IOMPS Courier Report for 5th February

Date Published 
Fri 5 Feb 2021
Courier Report 050221

With the current circumstances requiring cancellation of thiweek’s meeting of the IOM Photographic Society, thisis perhaps an opportunity to present some thoughts on shooting architectural interiors, particularly of our churches and cathedrals.

In these stressful times, whether one is religious or not, many of us find it helpful to take time to meditate, to slow down and to contemplate just how lucky we are to live here on the island, largely free of many of the day-to-day concerns of our families and friends living across the water. And where better to find that haven of calm and tranquility than a church or cathedral?

But whether church or cathedral, large or small, simple or complex, they all have an ambience and an atmosphere – a mixture of tradition, timelessness, culture and yes, tranquility.

The art of photography is in utilising the available light to maximum advantage, in meeting the author’s aspiration for the shot, and in allowing the viewer to share that vision for the image. Architectural shots are usually carefully planned if to achieve the desired results as lighting will often be difficult, with limited light via windows or with different types of light including natural daylight plus electric lights (which usually have a different wavelength to daylight and which results in a colour cast). But the big advantage of photographing a building is that it doesn’t move – there is time to consider every aspect in taking the image, so be patient and think carefully.

To get the maximum quality in the image will usually require a tripod or something convenient on which to stabilise the camera – this will ensure a really sharp image is achieved as the shutter speed may well be lengthy. The technique mentioned in last week’s article – of “bracketing” with a selection of identical shots taken in a range from under-exposed to over-exposed – to ensure all variations in lit and shadow areas have been captured may well be required as well. If there is opportunity to do a “tidy up”, then do so - a well organised arrangement in your composition is essential to the final image. And do you want people in your image or not? Or just be patient until the scene is clear….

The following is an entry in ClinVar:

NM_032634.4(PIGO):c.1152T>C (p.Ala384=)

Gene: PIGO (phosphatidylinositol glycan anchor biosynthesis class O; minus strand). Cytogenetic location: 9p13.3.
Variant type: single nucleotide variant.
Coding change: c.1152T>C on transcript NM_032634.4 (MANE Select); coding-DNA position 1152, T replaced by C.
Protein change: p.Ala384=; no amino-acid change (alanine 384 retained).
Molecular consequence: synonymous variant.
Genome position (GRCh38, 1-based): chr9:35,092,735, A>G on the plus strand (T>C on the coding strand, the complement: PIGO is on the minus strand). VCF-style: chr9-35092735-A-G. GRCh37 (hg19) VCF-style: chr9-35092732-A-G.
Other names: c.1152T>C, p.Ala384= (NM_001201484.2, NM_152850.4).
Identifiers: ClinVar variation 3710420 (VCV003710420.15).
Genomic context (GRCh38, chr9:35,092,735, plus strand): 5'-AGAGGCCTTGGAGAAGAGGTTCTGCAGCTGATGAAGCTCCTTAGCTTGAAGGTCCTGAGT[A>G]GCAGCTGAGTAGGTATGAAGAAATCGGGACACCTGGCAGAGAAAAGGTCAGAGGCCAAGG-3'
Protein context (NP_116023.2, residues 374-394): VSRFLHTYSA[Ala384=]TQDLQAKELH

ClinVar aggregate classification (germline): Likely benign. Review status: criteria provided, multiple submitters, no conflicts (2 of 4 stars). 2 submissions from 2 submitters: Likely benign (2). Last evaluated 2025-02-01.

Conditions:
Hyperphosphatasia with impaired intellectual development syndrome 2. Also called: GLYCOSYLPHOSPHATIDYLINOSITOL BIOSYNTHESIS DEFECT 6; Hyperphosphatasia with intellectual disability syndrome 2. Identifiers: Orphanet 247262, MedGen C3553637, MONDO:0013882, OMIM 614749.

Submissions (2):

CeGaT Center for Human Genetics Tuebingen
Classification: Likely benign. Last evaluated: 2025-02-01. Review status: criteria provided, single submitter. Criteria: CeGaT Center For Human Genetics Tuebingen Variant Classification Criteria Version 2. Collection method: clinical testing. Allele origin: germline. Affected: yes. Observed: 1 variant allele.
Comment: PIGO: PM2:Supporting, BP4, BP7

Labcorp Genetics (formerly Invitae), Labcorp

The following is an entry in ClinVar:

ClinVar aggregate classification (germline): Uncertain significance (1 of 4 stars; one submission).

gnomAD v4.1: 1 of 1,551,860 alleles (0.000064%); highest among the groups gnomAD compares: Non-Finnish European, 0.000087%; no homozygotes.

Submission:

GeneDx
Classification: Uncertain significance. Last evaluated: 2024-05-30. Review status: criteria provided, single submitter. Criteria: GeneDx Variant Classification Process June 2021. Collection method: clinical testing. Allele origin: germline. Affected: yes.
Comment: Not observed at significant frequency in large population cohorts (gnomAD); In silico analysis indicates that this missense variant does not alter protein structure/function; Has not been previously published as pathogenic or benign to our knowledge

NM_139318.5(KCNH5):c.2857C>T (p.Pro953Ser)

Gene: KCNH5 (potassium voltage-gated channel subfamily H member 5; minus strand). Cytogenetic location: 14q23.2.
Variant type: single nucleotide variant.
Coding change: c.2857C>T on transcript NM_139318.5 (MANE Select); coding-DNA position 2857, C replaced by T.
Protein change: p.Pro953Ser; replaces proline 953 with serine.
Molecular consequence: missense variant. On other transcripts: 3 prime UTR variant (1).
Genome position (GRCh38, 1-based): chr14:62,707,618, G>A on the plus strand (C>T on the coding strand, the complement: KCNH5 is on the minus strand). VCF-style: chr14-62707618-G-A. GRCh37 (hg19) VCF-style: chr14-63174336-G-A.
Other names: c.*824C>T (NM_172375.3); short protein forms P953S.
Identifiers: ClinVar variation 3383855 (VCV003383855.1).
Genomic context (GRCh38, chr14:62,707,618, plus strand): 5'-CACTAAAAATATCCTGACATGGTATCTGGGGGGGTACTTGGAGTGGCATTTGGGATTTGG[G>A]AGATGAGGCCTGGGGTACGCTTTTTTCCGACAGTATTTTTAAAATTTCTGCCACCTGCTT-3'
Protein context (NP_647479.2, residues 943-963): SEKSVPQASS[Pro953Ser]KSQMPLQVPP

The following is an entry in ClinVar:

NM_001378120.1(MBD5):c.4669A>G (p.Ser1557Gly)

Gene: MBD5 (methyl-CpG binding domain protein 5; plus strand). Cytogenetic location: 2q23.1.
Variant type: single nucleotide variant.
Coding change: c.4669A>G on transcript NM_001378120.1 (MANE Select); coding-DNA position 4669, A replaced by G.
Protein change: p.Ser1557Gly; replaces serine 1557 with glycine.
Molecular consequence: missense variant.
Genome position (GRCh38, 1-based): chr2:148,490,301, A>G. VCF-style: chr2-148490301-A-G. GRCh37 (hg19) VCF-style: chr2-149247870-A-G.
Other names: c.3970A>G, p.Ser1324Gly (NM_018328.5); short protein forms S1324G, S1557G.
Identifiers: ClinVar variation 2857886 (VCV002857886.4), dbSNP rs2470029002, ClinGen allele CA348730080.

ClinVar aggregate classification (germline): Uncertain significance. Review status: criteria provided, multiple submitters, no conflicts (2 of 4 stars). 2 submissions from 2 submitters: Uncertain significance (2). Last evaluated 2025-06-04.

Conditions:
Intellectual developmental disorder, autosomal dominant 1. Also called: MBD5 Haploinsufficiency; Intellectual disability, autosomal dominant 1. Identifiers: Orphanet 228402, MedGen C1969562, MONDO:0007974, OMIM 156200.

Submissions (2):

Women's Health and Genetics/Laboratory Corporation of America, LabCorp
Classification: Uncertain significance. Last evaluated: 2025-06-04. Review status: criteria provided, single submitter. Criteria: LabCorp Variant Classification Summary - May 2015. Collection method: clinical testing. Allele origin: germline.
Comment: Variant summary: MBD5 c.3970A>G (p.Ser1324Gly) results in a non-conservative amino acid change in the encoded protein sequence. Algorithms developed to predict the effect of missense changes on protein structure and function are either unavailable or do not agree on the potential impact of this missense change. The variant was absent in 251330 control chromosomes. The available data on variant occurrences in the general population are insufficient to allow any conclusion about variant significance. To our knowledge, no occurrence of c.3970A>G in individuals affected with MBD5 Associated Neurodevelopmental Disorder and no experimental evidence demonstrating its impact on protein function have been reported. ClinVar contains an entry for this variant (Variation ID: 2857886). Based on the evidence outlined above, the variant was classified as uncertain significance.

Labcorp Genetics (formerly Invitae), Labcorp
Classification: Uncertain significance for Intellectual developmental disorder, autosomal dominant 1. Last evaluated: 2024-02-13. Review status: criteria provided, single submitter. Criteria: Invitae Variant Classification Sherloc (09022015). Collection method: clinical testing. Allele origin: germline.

Be aware that pointing your camera up or down will result in the problem of “converging verticals” - of the building appearing to lean over. Using a “tilt and shift” lens is one way (albeit usually expensive) to keep the verticals vertical, though software such as Photoshop provides tools to do something similar. And be prepared to think of details such as the stained glass windows or statuary as well as the “big picture” of the naves and associated columns.

Ron Shimmin is a Life Member of the IOMPS and a master of using light in his photography as his image of York Cathedral shows, the image capturing the magnificent setting beautifully. My image of Maughold church is much simpler, but the quiet serenity is also evident, whilst the Farrant window at Jurby Church is an example of the craftsmanship and artistry of stained glass.

Our next meeting is on 10th February when Dorothy Flint from the Western Society will be presenting images of Tuscany. Our meetings are held the St John Ambulance HQ on Glencrutchery Road, starting at 7:00 pm and are open to the public (non-members with a modest entry fee), and all will be given a very warm welcome. Please check our website –  – for full details of our updated programme.

The Isle of Man Photographic Society is supported by the Arts Council

By Chris Blyth


IMAGE 01: Interior York Cathedral by Ron Shimmin

IMAGE 02: Maughold Church by Chris Blyth

IMAGE 03: Farrant Window Jurby Church by Chris Blyth